Across the globe, women are excluded from national and international security institutions which is not just wrong, it is stupid.
Across the globe, the underrepresentation of women in national and international security institutions is a glaring problem. Gender perspectives are insufficiently integrated into analyses of national and international security challenges, including in analyses dealing with public health crises. Gender perspectives are usually afterthoughts, if they are thought about at all. Violence against women and girls has continued at horrifying levels and intensified during the COVID-19 crisis.
Progress towards gender equality has varied greatly from country to country, but nowhere has achieved true gender equality. When you examine the obstacles to progress, what is striking is not the differences, but the similarities across countries. Most national and international security establishments are comprised mainly of men and run by men. They have been reluctant to bring women into professional or policymaking positions, especially if this would displace men. These policy establishments also look at national and international security issues in very traditional ways and continue to treat gender issues as marginal issues.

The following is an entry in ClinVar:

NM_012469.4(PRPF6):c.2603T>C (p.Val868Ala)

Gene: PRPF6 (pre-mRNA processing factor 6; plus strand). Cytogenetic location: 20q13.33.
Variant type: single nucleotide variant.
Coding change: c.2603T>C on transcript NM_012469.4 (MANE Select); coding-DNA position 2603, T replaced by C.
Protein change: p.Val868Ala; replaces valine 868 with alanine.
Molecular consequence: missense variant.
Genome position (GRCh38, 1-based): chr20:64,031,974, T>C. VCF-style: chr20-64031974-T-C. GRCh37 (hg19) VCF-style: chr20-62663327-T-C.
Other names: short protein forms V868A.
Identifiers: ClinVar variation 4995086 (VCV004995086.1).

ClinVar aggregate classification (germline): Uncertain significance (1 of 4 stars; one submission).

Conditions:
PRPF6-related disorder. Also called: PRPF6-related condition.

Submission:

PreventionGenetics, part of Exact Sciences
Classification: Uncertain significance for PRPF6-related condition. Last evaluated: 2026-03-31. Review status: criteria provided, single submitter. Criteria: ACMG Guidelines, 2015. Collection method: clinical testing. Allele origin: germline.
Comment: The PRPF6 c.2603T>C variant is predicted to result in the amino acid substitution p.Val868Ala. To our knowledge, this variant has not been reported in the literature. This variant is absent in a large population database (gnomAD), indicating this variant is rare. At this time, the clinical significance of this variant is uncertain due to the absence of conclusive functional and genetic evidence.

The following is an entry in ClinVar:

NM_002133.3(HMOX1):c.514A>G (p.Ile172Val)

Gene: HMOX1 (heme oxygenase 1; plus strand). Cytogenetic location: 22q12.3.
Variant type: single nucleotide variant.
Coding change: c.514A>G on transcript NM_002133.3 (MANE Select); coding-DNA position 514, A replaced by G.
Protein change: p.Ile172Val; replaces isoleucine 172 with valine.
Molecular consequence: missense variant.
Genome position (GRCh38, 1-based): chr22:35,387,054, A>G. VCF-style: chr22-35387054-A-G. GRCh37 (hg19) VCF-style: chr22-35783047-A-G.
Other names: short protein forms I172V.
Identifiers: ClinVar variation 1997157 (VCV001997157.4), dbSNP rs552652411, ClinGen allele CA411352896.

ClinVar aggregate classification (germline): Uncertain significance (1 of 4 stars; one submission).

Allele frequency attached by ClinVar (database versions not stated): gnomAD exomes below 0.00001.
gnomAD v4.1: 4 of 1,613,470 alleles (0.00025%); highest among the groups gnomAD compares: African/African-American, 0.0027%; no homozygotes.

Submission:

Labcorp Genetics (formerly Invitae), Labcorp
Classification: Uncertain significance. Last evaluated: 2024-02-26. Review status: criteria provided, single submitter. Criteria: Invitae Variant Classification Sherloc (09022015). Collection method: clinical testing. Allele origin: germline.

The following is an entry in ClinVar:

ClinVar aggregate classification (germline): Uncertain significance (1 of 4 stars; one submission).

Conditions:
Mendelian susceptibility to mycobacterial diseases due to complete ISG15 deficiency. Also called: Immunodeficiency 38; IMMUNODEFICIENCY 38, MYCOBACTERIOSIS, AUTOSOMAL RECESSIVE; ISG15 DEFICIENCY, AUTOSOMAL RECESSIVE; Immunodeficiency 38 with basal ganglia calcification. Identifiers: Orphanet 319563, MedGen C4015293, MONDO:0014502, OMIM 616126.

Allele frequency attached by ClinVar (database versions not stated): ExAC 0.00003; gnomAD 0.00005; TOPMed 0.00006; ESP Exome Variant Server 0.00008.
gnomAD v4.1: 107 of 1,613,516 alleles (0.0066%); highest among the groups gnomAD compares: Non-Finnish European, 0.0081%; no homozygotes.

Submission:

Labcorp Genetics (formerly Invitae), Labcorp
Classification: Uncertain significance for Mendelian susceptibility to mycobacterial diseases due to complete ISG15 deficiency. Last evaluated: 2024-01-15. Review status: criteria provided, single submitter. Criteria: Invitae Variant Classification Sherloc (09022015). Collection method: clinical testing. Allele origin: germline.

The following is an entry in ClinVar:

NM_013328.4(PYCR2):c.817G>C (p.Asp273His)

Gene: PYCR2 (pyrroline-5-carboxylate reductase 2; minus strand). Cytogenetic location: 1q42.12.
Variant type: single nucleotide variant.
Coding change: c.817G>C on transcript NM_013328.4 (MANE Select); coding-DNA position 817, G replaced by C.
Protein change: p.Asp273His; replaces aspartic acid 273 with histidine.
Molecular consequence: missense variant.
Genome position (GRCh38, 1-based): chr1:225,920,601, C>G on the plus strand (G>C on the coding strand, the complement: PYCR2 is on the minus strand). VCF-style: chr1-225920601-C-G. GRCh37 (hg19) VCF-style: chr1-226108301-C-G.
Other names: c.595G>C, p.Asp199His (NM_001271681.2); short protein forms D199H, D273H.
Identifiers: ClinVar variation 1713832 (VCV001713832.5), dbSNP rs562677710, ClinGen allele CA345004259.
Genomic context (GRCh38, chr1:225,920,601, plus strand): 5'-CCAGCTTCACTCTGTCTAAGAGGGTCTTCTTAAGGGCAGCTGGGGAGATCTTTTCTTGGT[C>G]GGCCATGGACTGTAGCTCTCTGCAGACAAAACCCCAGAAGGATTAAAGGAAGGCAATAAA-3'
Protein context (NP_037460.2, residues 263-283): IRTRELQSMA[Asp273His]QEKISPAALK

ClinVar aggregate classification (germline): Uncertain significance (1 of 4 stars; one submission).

Policymakers need to understand that the perpetuation of gender inequalities is not just wrong; it is stupid. Research has shown that higher levels of gender inequality are correlated with a greater propensity for conflict and instability. We also know that peace processes that include women are more likely to last and are 64 percent less likely to fail. The current, inequitable state of affairs has serious, negative consequences for national and international security. Promoting gender parity in security policy affairs is the right thing to do and the smart thing to do.
The international community recognized as much when, in 2000, it adopted UN Security Council resolution 1325 on Women, Peace and Security (WPS). This resolution called on all UN members states, including the United States, to increase the representation and participation of women in conflict prevention and conflict resolution processes, including their participation in security institutions; integrate gender perspectives in the analysis of international security issues; and adopt special measures to protect women and girls from gender-based violence. Nine subsequent UN Security Council resolutions have reinforced and refined the WPS agenda.
As we celebrate the 20th anniversary of the WPS resolution, and as many societies and nations face unprecedented challenges with the COVID-19 crisis, it is time to start being serious about gender equality.